It’s wingspan is bigger than the length of an American football field by twenty-five feet. Empty, it weighs in at a half-million pounds, and it has a maximum take-off weight of 1.3 million pounds. It’s running six Pratt and Whitney PW4056 engines, like the kind you would find on a Boeing 747-400 widebody. The only thing that the Scaled Composites Stratolaunch kind of resembles is a North American F-82 Twin Mustang, and the scale between the post-World War II airframe and the Stratolaunch are beyond scope, nevermind the technological aspects and other advancements made since the F-82’s 1946 introduction. Put better: this is bigger than the Hughes H-4 “Spruce Goose” in wingspan and weight and even out-classes the Antonov AN-225 “Mriya” cargo aircraft.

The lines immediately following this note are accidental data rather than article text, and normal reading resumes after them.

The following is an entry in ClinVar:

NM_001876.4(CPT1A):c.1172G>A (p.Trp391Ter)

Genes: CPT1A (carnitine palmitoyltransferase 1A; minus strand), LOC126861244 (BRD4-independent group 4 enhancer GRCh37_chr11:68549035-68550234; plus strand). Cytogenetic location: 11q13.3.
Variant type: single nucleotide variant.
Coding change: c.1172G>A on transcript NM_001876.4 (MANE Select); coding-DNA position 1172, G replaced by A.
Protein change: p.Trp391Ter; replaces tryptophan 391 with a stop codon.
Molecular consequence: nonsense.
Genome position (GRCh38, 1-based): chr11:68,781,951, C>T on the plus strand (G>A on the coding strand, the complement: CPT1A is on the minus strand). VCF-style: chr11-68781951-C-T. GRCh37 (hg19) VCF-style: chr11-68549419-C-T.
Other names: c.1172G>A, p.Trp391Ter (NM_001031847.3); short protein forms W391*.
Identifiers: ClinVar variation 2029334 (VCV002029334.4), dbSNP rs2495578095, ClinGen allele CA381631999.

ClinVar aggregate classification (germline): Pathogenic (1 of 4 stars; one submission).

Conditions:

What is the point of this creature, then? The Stratolaunch is designed to be a carrier aircraft that will launch rockets and spacecraft at altitude. With an external payload capability of 500,000 pounds, the Stratolaunch is designed to handle anything from the Pegasus series of vehicles up to a potential “space plane” like the Dream Chaster Cargo System or the likes of the Boeing X-37. In case you were wondering, the three-person crew are in the right-side cockpit…the left-side empennage is unpressurized and houses the flight data systems.
And it flies…this is footage from it’s first flight yesterday.